These days, we hear a lot about “crossing the line” in media. The rules of entertainment, of how far is too far, seem to be constantly rewritten both on television and in cinema. In the age of the internet, when everything (good and bad) is available for those who wish to look, it takes a lot to shock us. As rare as it is to be truly shocked by content today, it is even rarer from content that is almost 30 years old. One of the truly shocking films in cinema history is 1979’s Caligula, and now it has been repackaged and stuffed with extras for a new generation to behold. You can review the trailer here.

Ancient Rome has always been a tricky enterprise in film. The majesty of the coliseum and the sheer decadence of the Imperial era are in some ways perfectly suited for Hollywood. After all, if there is a time in history that seems to fit only on a big screen, it has to be this one. However, most of the mainstream films about Imperial Rome find themselves side-stepping or alluding to the harshest aspects of the time. Caligula, the story of Rome’s most famously twisted leader, rushes into the blood and sex of the imperial palace as no film before or since. Malcolm McDowall, who never backed away from controversial or shocking roles, equals his unsettling performance in “A Clockwork Orange” eight years earlier with his portrayal of the emperor. Helen Mirren, now most famous for her Oscar run in “The Queen”, is Caesonia, Caligula’s queen and in many of his appetites at least his equal.

This new edition of Caligula is an improvement in several ways. The commentaries give viewers a look into how current stars like Helen Mirren view their own more daring past projects. Mirren audibly cringes quite often during her commentary, and admits that there are scenes when she looks away from the screen. The high definition transfer of the film, taken directly from vault negatives, is gorgeous. If there is a complaint to be made about the quality, which absolutely blows previous editions out of the water, it is that the picture quality allows the detail on some of the props to look as they really did at the time, which might be disappointing to some modern fans accustomed to recent hyper-realistic sword-and-armor pieces like “Gladiator” and “Lord of the Rings”.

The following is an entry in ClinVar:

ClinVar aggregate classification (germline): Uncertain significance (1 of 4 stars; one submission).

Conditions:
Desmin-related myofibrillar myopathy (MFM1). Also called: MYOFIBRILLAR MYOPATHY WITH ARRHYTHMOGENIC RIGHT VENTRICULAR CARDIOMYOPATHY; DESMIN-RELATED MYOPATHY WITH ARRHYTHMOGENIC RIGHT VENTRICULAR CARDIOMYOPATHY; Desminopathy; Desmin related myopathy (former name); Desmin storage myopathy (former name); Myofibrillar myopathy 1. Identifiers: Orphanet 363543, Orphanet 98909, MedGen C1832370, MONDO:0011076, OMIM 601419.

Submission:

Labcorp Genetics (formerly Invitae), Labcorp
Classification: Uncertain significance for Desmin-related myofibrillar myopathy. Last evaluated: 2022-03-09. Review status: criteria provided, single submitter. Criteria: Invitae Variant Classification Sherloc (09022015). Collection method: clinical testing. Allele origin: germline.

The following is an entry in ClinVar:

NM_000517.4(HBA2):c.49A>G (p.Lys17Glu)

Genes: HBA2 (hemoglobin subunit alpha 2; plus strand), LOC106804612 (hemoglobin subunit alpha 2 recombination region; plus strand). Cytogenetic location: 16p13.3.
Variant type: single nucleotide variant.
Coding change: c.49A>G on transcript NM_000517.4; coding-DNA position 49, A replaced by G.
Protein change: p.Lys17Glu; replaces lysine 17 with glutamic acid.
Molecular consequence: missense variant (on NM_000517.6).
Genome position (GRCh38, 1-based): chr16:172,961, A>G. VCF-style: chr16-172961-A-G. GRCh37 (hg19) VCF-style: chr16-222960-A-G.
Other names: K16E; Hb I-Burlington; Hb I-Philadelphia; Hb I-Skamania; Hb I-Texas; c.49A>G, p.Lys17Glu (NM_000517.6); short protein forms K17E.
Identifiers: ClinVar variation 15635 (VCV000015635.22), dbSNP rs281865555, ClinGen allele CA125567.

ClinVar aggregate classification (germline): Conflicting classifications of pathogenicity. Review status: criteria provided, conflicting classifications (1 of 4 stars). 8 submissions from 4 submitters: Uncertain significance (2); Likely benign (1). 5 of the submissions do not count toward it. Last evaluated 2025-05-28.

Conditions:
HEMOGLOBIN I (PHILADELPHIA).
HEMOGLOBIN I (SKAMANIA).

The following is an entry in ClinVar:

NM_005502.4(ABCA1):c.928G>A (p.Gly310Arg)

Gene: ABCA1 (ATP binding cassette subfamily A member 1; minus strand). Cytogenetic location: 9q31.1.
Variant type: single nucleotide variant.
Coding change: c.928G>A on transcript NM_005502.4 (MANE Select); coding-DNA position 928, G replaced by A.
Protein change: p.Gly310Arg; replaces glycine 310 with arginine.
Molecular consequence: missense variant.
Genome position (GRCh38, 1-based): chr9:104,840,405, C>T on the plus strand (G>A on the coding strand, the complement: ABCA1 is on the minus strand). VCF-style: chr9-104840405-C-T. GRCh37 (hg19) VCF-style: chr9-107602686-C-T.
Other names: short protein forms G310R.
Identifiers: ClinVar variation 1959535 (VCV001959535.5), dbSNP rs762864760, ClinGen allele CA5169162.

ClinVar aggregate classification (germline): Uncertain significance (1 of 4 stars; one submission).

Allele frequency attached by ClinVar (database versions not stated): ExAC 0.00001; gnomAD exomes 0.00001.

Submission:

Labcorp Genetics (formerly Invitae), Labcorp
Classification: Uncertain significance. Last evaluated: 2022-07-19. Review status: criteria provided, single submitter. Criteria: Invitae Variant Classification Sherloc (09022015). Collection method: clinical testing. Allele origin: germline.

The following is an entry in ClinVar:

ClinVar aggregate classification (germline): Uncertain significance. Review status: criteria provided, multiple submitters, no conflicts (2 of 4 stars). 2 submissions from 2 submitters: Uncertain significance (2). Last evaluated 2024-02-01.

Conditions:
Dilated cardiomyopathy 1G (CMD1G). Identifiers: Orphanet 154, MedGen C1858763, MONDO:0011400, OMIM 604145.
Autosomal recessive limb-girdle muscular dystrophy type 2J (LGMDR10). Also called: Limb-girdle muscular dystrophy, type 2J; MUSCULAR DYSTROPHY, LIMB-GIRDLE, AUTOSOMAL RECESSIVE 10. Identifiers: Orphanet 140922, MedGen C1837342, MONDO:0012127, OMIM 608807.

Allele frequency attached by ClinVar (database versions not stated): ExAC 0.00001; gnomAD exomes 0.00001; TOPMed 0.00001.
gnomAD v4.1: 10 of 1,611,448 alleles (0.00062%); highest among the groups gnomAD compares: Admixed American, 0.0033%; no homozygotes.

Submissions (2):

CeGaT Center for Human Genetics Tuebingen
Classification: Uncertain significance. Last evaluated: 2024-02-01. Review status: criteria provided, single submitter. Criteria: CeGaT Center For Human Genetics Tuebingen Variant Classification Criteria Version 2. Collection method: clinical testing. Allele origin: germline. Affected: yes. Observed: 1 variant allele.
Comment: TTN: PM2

Overall, this is clearly not a film for everyone. It should not be entered into expecting a Hollywood film that happens to feature a little nudity and violence. The violence is severe and the sex is like nothing that you are likely to see in a mainstream studio film. The achievement of Caligula was not only to get a movie with such an unblinking view of Imperial decadence made, but to attach to it a list of stars that are still legends today. McDowall, Mirren, John Gielgud and Peter O’Toole are among the greatest stars in Hollywood history, and they are at their best here. If you can deal with the violence and sex as an integral plot point, you can see film royalty at work here. Many viewers were not able to do so at the time, and I am sure that many will still not see through the “shock and awe” to the quality underneath, but that is their loss.

The film is simply not for everyone, but if you are ever going to watch “Caligula”, this is certainly the edition to watch. The extras are illuminating (instead of just taking up disc space as in so many other new editions lately) and the commentaries are absolutely brilliant. Just don’t say I didn’t warn you.

Overall Score: 4 out of 5 stars

Rating: Absolutely no one under 18 should view this film unsupervised

You can get your own copy of Caligula from Amazon.

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